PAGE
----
Managing Director & Partner
In a port city, dock workers unloading ships are paid partly in cash; then they give back a quarter of it to their boss. At the end of the month, some goods aren’t recorded. Some apartment owners in the city don’t pay taxes on them.
This so-called “shadow economy”—also known as the black market or the informal or underground economy—is the body of economic activities operating without official government regulation or record keeping and deliberately concealed from regulatory authorities. In practice, these activities encompass a broad spectrum of misconduct. Some are illegal: the production and exchange of illicit goods, or transactions such as extortion and bribery. Others include commonplace everyday events like providing unreported cash payments to employees or exchanging goods and services informally. These transactions exist in a legal gray area, falling outside the realm of established laws, and are typically not subject to government regulations, taxation, or surveillance.
Some form of shadow economy is thus inevitably present in most societies. Often, marginalized communities and small businesses depend on it as a source of jobs and income. The formal economy also often interacts with it directly. Economic research and observation from the past two decades, including IMF studies, have found that about two-thirds of money spent through the shadow economy is immediately circulated back to more conventional transactions like retail store purchases, thus providing an ongoing stimulus to the formal economy.
Governments are increasingly recognizing the need to constrain the shadow economy given its connection to issues such as loss of tax revenues, reduced productivity, and threat to national security. However, because these economic activities are so well concealed, it is often a struggle to identify them, track their extent, and address this issue effectively. Managing the shadow economy is crucial for governments seeking to uphold transparency, accountability, and public trust while promoting overall societal well-being in the economic landscape.
Institutions such as the IMF and the Institute of Economic Affairs (IEA) have identified many harmful effects of the shadow economy. There are seven broad categories of concern:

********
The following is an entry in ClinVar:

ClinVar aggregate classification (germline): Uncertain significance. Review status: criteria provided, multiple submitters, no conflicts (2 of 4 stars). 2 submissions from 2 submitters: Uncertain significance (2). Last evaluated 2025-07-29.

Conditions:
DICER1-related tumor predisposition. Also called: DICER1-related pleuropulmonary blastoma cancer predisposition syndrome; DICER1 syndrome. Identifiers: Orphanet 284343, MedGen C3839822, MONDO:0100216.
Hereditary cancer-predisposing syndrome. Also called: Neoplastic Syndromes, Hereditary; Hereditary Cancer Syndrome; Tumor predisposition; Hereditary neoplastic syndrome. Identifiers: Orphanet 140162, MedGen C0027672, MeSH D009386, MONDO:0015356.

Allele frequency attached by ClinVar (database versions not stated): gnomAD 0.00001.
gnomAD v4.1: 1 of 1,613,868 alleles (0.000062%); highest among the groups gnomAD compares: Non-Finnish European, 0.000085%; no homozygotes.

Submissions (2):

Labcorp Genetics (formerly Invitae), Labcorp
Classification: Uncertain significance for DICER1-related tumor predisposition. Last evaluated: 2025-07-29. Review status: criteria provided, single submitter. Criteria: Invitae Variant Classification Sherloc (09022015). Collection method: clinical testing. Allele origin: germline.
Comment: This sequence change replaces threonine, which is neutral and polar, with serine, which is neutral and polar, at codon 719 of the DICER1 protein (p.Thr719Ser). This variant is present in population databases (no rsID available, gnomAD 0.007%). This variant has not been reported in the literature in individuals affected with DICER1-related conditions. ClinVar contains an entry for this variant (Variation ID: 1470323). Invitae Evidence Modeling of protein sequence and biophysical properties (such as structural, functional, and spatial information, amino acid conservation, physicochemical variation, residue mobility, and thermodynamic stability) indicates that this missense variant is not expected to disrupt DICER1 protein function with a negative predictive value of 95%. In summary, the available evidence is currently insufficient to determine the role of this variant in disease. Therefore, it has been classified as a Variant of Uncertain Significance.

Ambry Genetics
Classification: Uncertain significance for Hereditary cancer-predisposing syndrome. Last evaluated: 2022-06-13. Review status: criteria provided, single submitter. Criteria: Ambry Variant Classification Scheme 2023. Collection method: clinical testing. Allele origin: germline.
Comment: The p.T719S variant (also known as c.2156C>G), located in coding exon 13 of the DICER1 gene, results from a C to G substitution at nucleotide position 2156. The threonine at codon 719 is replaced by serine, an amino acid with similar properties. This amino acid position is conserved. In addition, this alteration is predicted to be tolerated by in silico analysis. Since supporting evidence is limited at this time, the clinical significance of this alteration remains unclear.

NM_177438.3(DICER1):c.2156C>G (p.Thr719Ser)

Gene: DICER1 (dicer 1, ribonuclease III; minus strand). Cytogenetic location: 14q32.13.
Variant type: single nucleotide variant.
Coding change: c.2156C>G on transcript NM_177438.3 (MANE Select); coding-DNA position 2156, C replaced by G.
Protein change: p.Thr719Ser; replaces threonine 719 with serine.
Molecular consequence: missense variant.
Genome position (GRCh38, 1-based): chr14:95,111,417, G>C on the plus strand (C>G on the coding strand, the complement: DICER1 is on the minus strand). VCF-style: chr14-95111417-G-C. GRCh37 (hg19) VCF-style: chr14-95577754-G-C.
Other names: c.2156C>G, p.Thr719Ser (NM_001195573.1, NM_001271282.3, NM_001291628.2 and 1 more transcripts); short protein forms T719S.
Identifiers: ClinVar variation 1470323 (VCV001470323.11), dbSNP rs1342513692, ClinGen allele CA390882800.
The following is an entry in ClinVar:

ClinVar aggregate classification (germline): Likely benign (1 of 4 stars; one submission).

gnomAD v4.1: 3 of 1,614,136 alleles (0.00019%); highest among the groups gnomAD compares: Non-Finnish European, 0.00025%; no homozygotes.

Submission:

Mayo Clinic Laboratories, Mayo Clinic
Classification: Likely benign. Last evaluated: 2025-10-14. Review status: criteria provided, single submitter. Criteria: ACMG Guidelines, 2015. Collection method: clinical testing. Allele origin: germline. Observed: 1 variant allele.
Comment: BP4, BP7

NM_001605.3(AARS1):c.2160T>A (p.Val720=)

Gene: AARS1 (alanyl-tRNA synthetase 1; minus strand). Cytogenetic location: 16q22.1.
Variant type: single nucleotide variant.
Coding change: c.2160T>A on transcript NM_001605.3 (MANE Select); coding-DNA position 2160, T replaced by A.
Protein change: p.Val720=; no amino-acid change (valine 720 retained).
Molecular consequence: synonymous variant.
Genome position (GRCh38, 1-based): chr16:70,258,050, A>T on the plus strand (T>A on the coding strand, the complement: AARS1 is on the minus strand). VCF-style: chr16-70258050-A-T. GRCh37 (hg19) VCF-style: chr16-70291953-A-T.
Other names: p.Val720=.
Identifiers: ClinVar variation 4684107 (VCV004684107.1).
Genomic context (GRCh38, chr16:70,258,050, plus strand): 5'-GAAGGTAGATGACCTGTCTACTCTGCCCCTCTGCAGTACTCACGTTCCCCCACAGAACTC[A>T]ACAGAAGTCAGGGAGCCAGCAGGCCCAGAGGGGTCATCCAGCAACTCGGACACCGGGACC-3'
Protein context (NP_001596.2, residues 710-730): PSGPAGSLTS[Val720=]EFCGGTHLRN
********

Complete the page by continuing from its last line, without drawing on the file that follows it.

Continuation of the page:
All shadow economy activities are considered illegal due to their concealment from authorities. However, in practice, these activities encompass a broad spectrum of misconduct. (See Exhibit 1).
Exhibit 2 shows the six key drivers of the shadow economy, organized according to the way they bolster one another’s influence. Every country has its own mix of these factors, and this framework can be used to decide how to focus a government’s efforts.
Economic Development. The most sweeping underlying factor is the level of economic development. This refers to a nation’s progress in enhancing living standards, reducing poverty, and promoting overall well-being.
BCG analysis, based on IMF data covering more than 150 countries, has found that, on average, countries with lower GDP per capita have larger shadow economies—typically accounting for more than 30% of GDP per capita. In these countries, high poverty and unemployment rates, along with endemic income inequality, impose financial difficulties on low-income individuals, who turn to the shadow economy for their livelihood. By contrast, higher-income countries have shadow economies that hover at around 7% to 8% of the formal GDP per capita. (See Exhibit 3.)
Quality of Institutions. Another underlying factor is the quality of a country’s institutions. Research studies demonstrate that there is a negative correlation between the Transparency International corruption index and the size of shadow economy across countries. This is because when government agencies lack transparency or tolerate corruption, public trust in them erodes. Individuals are thus more skeptical of government in general and more prone to engage in informal economic activities, such as working without proper permits or evading taxes. They believe that their tax contributions would be misused and also that tax evasion will be unnoticed or unpunished. On the other hand, when people trust government institutions, they are more likely to pay taxes and use public services.